Style Counsel: Michael Altman
After a three-month stint as a midtown Manhattan project manager working on a restaurant re-branding, Michael Altman reflects on how NYC inspired a post-grunge college kid to tighten his fashion game.
Where’d you get that style? When I was in high school at Purcell Marian, I’d wear my five-foot-10-inch father’s 38-inch-waisted suits from the 1960s. I was this long-haired kid running around, moving this mass of clothing—no tailoring, just belted. In my mind, I looked great.
Who else did you look to? Noel Gallagher and Jack Kennedy. What I wear is sort of like reporting what I see as flattering on them and narrowing it to what works on me. Jack Kennedy didn’t wear a hat, and he didn’t wear a topcoat (except at his inauguration). He was the first person I saw a picture of wearing a fitted suit. When you see Kennedy, you learn how to wear things.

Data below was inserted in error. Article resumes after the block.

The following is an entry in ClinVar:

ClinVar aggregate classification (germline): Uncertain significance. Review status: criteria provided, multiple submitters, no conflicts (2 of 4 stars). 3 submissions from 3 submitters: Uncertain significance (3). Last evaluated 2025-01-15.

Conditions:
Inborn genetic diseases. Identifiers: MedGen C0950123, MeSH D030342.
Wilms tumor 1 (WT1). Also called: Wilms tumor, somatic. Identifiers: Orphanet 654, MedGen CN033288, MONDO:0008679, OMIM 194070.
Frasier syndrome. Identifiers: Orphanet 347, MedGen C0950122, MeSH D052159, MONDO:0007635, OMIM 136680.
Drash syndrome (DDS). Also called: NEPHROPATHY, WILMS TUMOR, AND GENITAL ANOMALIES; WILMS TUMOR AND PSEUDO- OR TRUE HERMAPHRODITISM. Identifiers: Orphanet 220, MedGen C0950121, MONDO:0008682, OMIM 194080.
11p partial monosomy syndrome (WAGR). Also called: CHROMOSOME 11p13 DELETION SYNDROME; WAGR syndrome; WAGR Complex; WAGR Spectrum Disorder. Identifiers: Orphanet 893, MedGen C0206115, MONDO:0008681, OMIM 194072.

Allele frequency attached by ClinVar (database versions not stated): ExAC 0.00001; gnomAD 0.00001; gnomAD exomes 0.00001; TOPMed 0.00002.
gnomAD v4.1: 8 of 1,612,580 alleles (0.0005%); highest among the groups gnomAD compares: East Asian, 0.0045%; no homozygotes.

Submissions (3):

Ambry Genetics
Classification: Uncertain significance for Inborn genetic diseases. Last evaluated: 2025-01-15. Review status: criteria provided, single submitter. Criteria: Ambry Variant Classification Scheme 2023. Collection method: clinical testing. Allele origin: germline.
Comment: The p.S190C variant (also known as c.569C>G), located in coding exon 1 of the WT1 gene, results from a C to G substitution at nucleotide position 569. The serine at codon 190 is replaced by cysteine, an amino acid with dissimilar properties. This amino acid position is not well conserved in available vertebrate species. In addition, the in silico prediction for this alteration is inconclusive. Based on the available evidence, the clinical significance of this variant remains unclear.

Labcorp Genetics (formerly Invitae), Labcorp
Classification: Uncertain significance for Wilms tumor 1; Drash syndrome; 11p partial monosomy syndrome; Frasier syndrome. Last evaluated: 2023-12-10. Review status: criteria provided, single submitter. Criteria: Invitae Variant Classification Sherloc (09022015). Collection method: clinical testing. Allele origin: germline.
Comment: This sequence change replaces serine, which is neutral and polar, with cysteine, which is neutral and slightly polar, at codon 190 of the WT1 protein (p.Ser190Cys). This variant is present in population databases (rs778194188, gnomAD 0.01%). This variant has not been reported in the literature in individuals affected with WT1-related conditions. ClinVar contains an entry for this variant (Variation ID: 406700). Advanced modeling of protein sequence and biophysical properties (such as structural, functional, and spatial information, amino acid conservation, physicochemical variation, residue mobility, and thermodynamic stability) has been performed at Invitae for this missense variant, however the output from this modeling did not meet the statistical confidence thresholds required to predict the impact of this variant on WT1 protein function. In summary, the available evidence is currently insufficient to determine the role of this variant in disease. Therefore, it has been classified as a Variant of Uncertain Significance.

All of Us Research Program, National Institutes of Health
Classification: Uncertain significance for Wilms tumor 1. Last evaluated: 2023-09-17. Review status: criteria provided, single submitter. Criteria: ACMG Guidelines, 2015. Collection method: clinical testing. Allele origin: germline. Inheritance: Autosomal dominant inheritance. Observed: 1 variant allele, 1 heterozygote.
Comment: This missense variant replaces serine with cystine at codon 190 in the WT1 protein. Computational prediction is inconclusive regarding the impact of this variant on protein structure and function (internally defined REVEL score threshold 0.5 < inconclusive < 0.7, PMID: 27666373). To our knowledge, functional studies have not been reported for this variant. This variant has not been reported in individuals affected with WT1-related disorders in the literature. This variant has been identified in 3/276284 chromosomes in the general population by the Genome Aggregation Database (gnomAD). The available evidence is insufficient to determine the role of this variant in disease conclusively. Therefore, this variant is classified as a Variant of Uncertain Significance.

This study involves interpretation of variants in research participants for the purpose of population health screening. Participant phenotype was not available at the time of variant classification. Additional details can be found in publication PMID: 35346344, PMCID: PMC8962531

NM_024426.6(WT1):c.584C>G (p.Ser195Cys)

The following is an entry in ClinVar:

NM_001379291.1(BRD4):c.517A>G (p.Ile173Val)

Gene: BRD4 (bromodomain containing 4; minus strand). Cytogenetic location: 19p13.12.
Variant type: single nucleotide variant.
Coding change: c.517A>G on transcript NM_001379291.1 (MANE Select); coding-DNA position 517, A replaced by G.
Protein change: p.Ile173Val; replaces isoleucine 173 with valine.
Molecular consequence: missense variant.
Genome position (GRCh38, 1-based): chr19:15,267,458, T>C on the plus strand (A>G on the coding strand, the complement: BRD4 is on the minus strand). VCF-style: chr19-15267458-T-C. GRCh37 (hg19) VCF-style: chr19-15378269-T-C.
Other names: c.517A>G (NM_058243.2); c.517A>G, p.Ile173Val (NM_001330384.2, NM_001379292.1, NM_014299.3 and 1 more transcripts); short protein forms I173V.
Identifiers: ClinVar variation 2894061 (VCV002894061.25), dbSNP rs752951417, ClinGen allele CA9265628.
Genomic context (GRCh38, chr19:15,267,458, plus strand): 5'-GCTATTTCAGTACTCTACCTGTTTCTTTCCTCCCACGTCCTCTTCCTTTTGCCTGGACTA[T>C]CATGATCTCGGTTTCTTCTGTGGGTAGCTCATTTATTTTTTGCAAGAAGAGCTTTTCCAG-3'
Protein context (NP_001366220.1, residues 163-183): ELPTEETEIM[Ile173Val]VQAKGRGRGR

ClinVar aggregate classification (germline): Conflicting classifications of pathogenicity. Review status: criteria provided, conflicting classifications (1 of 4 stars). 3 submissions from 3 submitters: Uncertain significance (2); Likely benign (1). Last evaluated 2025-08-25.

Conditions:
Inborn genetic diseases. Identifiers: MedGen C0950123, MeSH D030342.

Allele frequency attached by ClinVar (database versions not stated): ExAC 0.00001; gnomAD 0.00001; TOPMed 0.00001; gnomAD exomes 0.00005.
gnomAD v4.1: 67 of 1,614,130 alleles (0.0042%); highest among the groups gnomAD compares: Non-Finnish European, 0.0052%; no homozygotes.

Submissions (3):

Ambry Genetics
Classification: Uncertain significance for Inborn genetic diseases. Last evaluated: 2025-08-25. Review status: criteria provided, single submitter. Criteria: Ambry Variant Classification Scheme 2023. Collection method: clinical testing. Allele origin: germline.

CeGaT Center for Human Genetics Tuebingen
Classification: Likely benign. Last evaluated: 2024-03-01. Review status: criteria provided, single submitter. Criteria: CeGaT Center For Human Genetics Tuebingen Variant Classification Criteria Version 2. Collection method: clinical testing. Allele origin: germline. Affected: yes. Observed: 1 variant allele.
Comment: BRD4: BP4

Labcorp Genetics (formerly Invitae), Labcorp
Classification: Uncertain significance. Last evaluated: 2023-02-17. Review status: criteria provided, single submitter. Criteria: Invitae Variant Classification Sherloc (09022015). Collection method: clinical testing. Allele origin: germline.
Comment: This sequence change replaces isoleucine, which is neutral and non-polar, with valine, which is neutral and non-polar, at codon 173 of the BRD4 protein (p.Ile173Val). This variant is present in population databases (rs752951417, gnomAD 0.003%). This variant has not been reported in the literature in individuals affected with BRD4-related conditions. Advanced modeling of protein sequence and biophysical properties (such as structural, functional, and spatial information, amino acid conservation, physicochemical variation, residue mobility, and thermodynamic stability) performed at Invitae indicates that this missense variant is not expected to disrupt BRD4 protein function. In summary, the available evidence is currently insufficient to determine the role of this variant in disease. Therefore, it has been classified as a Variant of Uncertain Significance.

So Kennedy and...Noel Gallagher? With the band Oasis it was the same thing: a turning point. Post-grunge. I didn’t care about it at the time, but by college I did. Their style meant something expressive. And then they all started getting outfitted by Burberry.
How would you describe your style now? Style’s more about how you wear things than what you wear, but I guess one comes with the other. If I can have basic stuff and get the right size, then it’s about accessories, like a good tie.
You definitely take fashion risks. Plaid-on-plaid, for example. I might wear a taupe or khaki suit, big plaid windowpane shirt, and a skinny plaid tie. It works. But I am red/green colorblind.
Tell me about these shoes. I don’t know the brand. I wore them while I was a journalism intern at The Examiner. I walked three miles in them beside former Mayor Adrian Fenty in D.C. They’ve been resoled four times. They mean something to me.
Photograph by Jonathan Willis
Originally published in the November 2012 issue